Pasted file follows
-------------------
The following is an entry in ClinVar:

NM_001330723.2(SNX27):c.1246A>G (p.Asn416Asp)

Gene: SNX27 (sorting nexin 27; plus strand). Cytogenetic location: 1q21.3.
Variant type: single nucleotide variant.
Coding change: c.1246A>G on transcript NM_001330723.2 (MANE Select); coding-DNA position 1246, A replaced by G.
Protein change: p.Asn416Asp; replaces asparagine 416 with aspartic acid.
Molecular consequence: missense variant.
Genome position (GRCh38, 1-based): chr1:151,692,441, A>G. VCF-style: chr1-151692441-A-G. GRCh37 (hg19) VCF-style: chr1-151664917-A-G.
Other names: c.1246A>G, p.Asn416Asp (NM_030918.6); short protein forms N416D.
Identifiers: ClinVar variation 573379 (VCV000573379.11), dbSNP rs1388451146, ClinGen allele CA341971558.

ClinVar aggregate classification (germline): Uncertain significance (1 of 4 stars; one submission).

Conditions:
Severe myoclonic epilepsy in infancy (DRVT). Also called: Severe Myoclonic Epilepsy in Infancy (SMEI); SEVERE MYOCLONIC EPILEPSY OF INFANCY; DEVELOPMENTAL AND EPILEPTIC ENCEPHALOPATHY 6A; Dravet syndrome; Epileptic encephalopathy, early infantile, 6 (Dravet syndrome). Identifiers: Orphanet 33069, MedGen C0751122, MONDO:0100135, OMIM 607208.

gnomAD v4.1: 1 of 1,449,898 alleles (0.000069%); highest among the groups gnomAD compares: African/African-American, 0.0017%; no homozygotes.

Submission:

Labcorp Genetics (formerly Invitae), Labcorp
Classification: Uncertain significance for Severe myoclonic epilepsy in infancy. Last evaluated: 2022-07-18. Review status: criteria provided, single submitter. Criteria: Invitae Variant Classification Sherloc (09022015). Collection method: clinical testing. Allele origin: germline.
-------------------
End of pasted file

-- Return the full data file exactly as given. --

The following is an entry in ClinVar:

NM_001330723.2(SNX27):c.1246A>G (p.Asn416Asp)

Gene: SNX27 (sorting nexin 27; plus strand). Cytogenetic location: 1q21.3.
Variant type: single nucleotide variant.
Coding change: c.1246A>G on transcript NM_001330723.2 (MANE Select); coding-DNA position 1246, A replaced by G.
Protein change: p.Asn416Asp; replaces asparagine 416 with aspartic acid.
Molecular consequence: missense variant.
Genome position (GRCh38, 1-based): chr1:151,692,441, A>G. VCF-style: chr1-151692441-A-G. GRCh37 (hg19) VCF-style: chr1-151664917-A-G.
Other names: c.1246A>G, p.Asn416Asp (NM_030918.6); short protein forms N416D.
Identifiers: ClinVar variation 573379 (VCV000573379.11), dbSNP rs1388451146, ClinGen allele CA341971558.

ClinVar aggregate classification (germline): Uncertain significance (1 of 4 stars; one submission).

Conditions:
Severe myoclonic epilepsy in infancy (DRVT). Also called: Severe Myoclonic Epilepsy in Infancy (SMEI); SEVERE MYOCLONIC EPILEPSY OF INFANCY; DEVELOPMENTAL AND EPILEPTIC ENCEPHALOPATHY 6A; Dravet syndrome; Epileptic encephalopathy, early infantile, 6 (Dravet syndrome). Identifiers: Orphanet 33069, MedGen C0751122, MONDO:0100135, OMIM 607208.

gnomAD v4.1: 1 of 1,449,898 alleles (0.000069%); highest among the groups gnomAD compares: African/African-American, 0.0017%; no homozygotes.

Submission:

Labcorp Genetics (formerly Invitae), Labcorp
Classification: Uncertain significance for Severe myoclonic epilepsy in infancy. Last evaluated: 2022-07-18. Review status: criteria provided, single submitter. Criteria: Invitae Variant Classification Sherloc (09022015). Collection method: clinical testing. Allele origin: germline.